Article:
Throughout the meeting, I was impressed by the coordination and planning as hundreds of vendors hosted booths and demonstrations and lectures. Microsoft of course had multiple booths, featuring new tech like Azure Sphere for IoT, Azure Data Box for huge file transfers, and VR demos built on Azure services. Channel 9, Microsoft’s video site for developers, recorded segments with authors, presenters and commenters throughout the week. The giant video wall lounge, three stories tall with 12 channels of breakout sessions playing, was constantly full with attendees relaxing in theater seating or playing Xbox games.
Here are some of my takeaways from this week-long event.
Machine Learning DeliversAI and machine learning were front and center at the conference, starting with the keynote address by Microsoft CEO Satya Nadella. Cognitive Services have made giant leaps forward in the last year.
- Object classification, facial recognition, and OCR are simple REST API calls for images.
- Translation, key phrase extraction, and natural language Bot frameworks create seamless interfaces for communication.
- QnA Maker combines a list of facts and questions with translation and natural language processing to create a Q&A service.
- Video Indexer combines the vision services and language services to automatically tag, translate, transcribe, and bookmark videos.
- Analytics services like Azure Stream Analytics have integrated sentiment and anomaly detection algorithms based on Microsoft Machine Learning.
Big Data TechnologyBig Data, or Analytics at Cloud Scale, has really matured in the last year in Microsoft Azure.
- HDInsight continues to provide a powerful and scalable platform for Hadoop and Apache Spark and Storm data scientists. The cluster management works well, and Zeppelin notebooks provides easy investigations into huge datasets.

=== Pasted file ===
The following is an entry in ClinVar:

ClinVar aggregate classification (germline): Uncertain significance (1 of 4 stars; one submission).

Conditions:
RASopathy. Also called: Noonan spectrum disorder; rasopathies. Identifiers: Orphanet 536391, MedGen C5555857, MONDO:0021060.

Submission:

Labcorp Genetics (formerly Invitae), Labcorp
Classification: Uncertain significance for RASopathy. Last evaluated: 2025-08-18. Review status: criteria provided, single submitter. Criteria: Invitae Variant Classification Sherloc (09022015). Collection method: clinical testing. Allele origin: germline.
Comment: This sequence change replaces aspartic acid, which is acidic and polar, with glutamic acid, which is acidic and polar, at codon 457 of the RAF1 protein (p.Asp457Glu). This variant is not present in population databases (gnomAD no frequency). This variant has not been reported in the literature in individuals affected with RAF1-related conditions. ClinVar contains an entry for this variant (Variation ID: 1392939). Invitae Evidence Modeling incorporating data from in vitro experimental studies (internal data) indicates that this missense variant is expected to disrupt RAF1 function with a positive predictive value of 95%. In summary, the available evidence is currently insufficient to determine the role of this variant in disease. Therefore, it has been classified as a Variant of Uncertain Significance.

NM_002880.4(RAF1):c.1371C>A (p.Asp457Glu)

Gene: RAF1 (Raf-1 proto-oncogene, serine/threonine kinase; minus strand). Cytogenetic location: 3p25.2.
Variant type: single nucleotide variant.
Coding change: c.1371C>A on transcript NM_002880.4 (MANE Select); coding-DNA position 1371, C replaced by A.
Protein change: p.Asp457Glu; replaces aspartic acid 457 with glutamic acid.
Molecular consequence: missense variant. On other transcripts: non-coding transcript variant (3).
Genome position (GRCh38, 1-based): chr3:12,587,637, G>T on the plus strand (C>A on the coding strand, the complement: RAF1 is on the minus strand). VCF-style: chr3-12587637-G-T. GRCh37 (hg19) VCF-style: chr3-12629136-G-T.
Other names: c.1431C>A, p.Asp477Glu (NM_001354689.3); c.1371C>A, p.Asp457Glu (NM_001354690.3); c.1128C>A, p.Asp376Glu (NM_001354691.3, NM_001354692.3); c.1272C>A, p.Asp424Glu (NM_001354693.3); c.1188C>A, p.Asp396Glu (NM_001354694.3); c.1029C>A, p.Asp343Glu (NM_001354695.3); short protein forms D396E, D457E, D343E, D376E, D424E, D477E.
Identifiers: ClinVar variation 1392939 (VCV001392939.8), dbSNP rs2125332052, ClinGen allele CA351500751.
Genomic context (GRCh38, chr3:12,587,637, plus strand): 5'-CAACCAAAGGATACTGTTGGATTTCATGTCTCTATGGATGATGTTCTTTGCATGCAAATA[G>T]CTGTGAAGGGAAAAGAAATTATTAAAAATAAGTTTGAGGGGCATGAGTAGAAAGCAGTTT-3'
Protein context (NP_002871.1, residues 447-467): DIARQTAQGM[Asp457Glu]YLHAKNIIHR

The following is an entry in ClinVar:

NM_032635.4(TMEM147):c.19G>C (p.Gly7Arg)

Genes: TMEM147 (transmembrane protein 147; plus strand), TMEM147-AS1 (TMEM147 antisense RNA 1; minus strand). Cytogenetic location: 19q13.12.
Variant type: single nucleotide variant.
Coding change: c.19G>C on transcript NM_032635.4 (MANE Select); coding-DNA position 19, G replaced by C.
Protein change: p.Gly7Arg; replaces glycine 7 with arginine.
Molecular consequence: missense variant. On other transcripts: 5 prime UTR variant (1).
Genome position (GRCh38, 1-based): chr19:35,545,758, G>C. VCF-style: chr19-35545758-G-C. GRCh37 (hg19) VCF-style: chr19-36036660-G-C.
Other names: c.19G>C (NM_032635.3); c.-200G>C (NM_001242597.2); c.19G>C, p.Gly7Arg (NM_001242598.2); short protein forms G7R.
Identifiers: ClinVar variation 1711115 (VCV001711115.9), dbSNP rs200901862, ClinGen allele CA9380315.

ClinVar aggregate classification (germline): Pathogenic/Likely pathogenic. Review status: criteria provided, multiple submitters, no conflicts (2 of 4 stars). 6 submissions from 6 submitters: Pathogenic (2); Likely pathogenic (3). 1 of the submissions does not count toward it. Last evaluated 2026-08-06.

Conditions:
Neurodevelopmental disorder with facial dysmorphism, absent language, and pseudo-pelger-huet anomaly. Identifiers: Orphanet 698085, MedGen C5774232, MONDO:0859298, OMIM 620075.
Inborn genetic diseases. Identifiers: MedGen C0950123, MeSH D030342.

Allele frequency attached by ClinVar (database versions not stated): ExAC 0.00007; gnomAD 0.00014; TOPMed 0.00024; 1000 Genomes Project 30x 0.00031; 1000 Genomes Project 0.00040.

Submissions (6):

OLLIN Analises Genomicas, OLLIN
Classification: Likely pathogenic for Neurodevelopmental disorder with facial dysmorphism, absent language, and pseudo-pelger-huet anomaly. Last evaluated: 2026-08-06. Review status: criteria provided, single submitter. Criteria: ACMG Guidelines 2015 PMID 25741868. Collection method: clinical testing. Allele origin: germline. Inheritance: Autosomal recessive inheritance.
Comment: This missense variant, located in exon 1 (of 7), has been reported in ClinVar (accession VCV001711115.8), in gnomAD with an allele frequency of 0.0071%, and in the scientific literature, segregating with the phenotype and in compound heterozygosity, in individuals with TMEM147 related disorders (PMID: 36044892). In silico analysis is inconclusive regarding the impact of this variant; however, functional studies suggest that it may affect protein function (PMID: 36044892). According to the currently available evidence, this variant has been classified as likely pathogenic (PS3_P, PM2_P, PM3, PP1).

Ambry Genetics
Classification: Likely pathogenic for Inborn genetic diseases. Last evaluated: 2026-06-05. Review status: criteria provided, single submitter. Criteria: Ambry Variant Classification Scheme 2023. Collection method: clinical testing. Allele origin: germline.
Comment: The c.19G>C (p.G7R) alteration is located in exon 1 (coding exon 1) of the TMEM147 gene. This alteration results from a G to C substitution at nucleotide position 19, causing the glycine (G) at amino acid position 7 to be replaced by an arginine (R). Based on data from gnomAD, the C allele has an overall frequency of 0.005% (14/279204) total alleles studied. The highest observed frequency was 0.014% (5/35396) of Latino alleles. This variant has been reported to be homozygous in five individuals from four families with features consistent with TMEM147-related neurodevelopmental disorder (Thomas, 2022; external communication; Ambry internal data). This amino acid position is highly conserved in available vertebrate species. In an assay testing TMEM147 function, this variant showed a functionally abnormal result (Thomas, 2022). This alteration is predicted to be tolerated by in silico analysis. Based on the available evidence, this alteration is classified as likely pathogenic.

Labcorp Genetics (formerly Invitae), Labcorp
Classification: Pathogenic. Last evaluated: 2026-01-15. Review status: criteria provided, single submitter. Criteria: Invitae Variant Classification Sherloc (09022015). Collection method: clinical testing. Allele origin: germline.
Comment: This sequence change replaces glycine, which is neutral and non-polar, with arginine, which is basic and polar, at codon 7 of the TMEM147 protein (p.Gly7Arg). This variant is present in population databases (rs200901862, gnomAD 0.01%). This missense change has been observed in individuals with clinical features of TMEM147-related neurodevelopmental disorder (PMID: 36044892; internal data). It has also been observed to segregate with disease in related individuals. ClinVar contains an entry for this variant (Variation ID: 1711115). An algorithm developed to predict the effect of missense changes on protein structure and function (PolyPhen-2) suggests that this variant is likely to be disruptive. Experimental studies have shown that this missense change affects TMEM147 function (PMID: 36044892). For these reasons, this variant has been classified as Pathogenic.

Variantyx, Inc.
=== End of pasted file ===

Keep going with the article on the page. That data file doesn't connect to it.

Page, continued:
- Microsoft improved on the Big Data processing pipeline with the introduction of Azure Databricks. Databricks brings the ease of SaaS deployment to streaming analytics, with easy integration to Azure Storage and Databases.
- Cosmos DB has moved to the center of PaaS Big Data architecture. The new Change Feed API provides a path for either Lambda or Kappa processing architecture. Cosmos DB includes global distribution and speed for many types of data storage and queries. Microsoft added a lower minimum tier for easier entry to usage. Cosmos DB integrates well with cloud-based platforms using Azure Front Door, a globally distributed load-balancer, firewall, and router for Internet services.
SQL Server for Every NeedMicrosoft has not slackened their commitment to SQL Server, even as they introduce options like Cosmos DB, PostgreSQL, and MySQL.
- SQL Server 2019 can connect to a Hadoop File System (HDFS) store using Apache Spark and execute Jupyter notebooks.
- Azure SQL Database Hyperscale disconnects the SQL query engine from storage, which can be directly accessed from Blob Storage. This allows SQL DB to grow beyond the 4TB limit.
- Azure SQL Data Warehouse continues with separately scalable compute and storage nodes. New version 2 adds an inline caching service to increase performance.
- Azure SQL Database Managed Instance now has full compatibility with on-premises SQL Server 2016.
As you can tell, the conference showcased a number of new developments at Microsoft, and included many opportunities for talking with Microsoft team leads and industry partners. An oft-repeated call was for feedback on cloud services. Email and blog and support requests are followed by project managers and the teams are very responsive to the user base.
It was a valuable meeting, and the teams back here at Silverchair have enjoyed discussing how we can incorporate various learnings into our offering.